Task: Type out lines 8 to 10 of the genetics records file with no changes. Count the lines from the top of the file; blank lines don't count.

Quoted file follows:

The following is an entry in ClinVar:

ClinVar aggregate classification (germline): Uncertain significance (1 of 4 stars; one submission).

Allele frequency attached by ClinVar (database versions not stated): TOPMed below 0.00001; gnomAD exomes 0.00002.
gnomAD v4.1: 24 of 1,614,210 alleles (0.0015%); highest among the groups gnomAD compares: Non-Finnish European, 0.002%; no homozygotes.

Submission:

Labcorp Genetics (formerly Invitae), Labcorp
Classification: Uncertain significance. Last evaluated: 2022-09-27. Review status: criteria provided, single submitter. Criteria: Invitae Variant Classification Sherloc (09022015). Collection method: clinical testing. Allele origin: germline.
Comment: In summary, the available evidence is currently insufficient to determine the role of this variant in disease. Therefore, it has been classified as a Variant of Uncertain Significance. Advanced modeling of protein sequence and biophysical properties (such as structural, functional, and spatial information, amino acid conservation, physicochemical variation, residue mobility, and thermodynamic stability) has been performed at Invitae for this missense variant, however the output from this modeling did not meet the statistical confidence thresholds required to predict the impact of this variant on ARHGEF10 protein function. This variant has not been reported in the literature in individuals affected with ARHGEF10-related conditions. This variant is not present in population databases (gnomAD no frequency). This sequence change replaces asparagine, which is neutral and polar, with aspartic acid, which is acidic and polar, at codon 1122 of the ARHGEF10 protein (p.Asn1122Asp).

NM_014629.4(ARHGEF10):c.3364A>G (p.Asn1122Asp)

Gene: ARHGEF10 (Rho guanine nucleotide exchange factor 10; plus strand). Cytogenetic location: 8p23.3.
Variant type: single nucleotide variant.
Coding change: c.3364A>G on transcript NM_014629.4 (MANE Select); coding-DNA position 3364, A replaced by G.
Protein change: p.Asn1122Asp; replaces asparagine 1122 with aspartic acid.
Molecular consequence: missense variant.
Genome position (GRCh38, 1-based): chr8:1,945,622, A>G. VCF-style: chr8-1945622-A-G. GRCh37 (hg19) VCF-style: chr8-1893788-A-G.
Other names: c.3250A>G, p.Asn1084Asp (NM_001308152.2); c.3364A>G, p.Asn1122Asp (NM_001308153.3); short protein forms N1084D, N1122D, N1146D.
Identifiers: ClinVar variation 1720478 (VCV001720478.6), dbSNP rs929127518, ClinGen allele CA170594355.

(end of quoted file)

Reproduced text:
Comment: In summary, the available evidence is currently insufficient to determine the role of this variant in disease. Therefore, it has been classified as a Variant of Uncertain Significance. Advanced modeling of protein sequence and biophysical properties (such as structural, functional, and spatial information, amino acid conservation, physicochemical variation, residue mobility, and thermodynamic stability) has been performed at Invitae for this missense variant, however the output from this modeling did not meet the statistical confidence thresholds required to predict the impact of this variant on ARHGEF10 protein function. This variant has not been reported in the literature in individuals affected with ARHGEF10-related conditions. This variant is not present in population databases (gnomAD no frequency). This sequence change replaces asparagine, which is neutral and polar, with aspartic acid, which is acidic and polar, at codon 1122 of the ARHGEF10 protein (p.Asn1122Asp).

NM_014629.4(ARHGEF10):c.3364A>G (p.Asn1122Asp)

Gene: ARHGEF10 (Rho guanine nucleotide exchange factor 10; plus strand). Cytogenetic location: 8p23.3.